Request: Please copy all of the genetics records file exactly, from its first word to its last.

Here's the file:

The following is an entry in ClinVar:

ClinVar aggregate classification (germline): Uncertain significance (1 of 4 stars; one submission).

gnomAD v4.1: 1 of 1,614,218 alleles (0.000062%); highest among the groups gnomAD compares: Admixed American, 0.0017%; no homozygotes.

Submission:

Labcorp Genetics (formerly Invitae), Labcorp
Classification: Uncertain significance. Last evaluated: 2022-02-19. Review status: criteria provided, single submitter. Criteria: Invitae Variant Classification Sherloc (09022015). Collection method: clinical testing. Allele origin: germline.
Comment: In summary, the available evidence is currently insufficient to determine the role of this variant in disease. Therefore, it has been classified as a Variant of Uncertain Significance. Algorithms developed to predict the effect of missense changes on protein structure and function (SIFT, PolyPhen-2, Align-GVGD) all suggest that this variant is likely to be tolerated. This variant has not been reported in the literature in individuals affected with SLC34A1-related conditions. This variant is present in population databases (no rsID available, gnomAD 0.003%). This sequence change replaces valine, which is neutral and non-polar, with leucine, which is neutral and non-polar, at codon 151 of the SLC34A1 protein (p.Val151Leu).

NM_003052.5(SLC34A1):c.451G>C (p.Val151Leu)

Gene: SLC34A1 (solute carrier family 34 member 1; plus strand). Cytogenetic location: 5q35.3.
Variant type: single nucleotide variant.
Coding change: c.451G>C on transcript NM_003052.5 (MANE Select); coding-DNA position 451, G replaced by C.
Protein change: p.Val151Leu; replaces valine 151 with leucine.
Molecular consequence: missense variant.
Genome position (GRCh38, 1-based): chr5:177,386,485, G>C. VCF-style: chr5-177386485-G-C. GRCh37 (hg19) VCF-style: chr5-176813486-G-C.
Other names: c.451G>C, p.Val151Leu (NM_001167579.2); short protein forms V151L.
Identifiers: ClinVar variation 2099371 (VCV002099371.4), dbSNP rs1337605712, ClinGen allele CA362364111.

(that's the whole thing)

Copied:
The following is an entry in ClinVar:

ClinVar aggregate classification (germline): Uncertain significance (1 of 4 stars; one submission).

gnomAD v4.1: 1 of 1,614,218 alleles (0.000062%); highest among the groups gnomAD compares: Admixed American, 0.0017%; no homozygotes.

Submission:

Labcorp Genetics (formerly Invitae), Labcorp
Classification: Uncertain significance. Last evaluated: 2022-02-19. Review status: criteria provided, single submitter. Criteria: Invitae Variant Classification Sherloc (09022015). Collection method: clinical testing. Allele origin: germline.
Comment: In summary, the available evidence is currently insufficient to determine the role of this variant in disease. Therefore, it has been classified as a Variant of Uncertain Significance. Algorithms developed to predict the effect of missense changes on protein structure and function (SIFT, PolyPhen-2, Align-GVGD) all suggest that this variant is likely to be tolerated. This variant has not been reported in the literature in individuals affected with SLC34A1-related conditions. This variant is present in population databases (no rsID available, gnomAD 0.003%). This sequence change replaces valine, which is neutral and non-polar, with leucine, which is neutral and non-polar, at codon 151 of the SLC34A1 protein (p.Val151Leu).

NM_003052.5(SLC34A1):c.451G>C (p.Val151Leu)

Gene: SLC34A1 (solute carrier family 34 member 1; plus strand). Cytogenetic location: 5q35.3.
Variant type: single nucleotide variant.
Coding change: c.451G>C on transcript NM_003052.5 (MANE Select); coding-DNA position 451, G replaced by C.
Protein change: p.Val151Leu; replaces valine 151 with leucine.
Molecular consequence: missense variant.
Genome position (GRCh38, 1-based): chr5:177,386,485, G>C. VCF-style: chr5-177386485-G-C. GRCh37 (hg19) VCF-style: chr5-176813486-G-C.
Other names: c.451G>C, p.Val151Leu (NM_001167579.2); short protein forms V151L.
Identifiers: ClinVar variation 2099371 (VCV002099371.4), dbSNP rs1337605712, ClinGen allele CA362364111.